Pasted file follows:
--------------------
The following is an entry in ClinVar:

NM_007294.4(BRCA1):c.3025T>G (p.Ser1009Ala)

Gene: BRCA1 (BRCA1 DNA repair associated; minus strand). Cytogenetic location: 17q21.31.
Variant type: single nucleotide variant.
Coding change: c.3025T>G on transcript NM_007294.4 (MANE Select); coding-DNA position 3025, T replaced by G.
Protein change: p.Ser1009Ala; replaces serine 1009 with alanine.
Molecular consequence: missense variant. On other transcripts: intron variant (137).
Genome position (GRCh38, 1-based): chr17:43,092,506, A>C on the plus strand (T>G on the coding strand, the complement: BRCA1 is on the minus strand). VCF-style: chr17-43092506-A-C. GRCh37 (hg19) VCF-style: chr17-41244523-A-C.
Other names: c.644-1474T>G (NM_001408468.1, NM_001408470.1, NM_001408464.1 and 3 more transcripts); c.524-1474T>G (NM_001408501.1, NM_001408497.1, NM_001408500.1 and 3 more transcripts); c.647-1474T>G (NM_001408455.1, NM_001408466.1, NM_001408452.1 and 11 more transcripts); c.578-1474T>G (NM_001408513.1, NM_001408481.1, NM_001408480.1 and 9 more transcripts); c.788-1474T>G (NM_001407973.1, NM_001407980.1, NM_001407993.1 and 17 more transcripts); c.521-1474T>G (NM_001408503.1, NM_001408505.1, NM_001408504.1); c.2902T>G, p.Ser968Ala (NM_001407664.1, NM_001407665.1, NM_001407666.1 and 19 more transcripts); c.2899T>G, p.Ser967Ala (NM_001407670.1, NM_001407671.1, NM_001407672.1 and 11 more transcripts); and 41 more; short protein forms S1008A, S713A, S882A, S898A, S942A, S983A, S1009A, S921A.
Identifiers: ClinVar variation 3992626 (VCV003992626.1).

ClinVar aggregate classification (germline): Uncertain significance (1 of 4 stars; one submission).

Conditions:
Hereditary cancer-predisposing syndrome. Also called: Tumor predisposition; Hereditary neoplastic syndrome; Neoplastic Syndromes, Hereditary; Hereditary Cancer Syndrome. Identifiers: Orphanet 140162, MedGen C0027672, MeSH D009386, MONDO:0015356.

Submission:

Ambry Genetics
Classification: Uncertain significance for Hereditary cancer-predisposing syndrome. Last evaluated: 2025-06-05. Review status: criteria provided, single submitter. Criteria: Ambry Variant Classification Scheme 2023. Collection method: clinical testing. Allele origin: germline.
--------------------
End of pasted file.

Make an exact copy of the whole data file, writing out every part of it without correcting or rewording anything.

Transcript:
The following is an entry in ClinVar:

NM_007294.4(BRCA1):c.3025T>G (p.Ser1009Ala)

Gene: BRCA1 (BRCA1 DNA repair associated; minus strand). Cytogenetic location: 17q21.31.
Variant type: single nucleotide variant.
Coding change: c.3025T>G on transcript NM_007294.4 (MANE Select); coding-DNA position 3025, T replaced by G.
Protein change: p.Ser1009Ala; replaces serine 1009 with alanine.
Molecular consequence: missense variant. On other transcripts: intron variant (137).
Genome position (GRCh38, 1-based): chr17:43,092,506, A>C on the plus strand (T>G on the coding strand, the complement: BRCA1 is on the minus strand). VCF-style: chr17-43092506-A-C. GRCh37 (hg19) VCF-style: chr17-41244523-A-C.
Other names: c.644-1474T>G (NM_001408468.1, NM_001408470.1, NM_001408464.1 and 3 more transcripts); c.524-1474T>G (NM_001408501.1, NM_001408497.1, NM_001408500.1 and 3 more transcripts); c.647-1474T>G (NM_001408455.1, NM_001408466.1, NM_001408452.1 and 11 more transcripts); c.578-1474T>G (NM_001408513.1, NM_001408481.1, NM_001408480.1 and 9 more transcripts); c.788-1474T>G (NM_001407973.1, NM_001407980.1, NM_001407993.1 and 17 more transcripts); c.521-1474T>G (NM_001408503.1, NM_001408505.1, NM_001408504.1); c.2902T>G, p.Ser968Ala (NM_001407664.1, NM_001407665.1, NM_001407666.1 and 19 more transcripts); c.2899T>G, p.Ser967Ala (NM_001407670.1, NM_001407671.1, NM_001407672.1 and 11 more transcripts); and 41 more; short protein forms S1008A, S713A, S882A, S898A, S942A, S983A, S1009A, S921A.
Identifiers: ClinVar variation 3992626 (VCV003992626.1).

ClinVar aggregate classification (germline): Uncertain significance (1 of 4 stars; one submission).

Conditions:
Hereditary cancer-predisposing syndrome. Also called: Tumor predisposition; Hereditary neoplastic syndrome; Neoplastic Syndromes, Hereditary; Hereditary Cancer Syndrome. Identifiers: Orphanet 140162, MedGen C0027672, MeSH D009386, MONDO:0015356.

Submission:

Ambry Genetics
Classification: Uncertain significance for Hereditary cancer-predisposing syndrome. Last evaluated: 2025-06-05. Review status: criteria provided, single submitter. Criteria: Ambry Variant Classification Scheme 2023. Collection method: clinical testing. Allele origin: germline.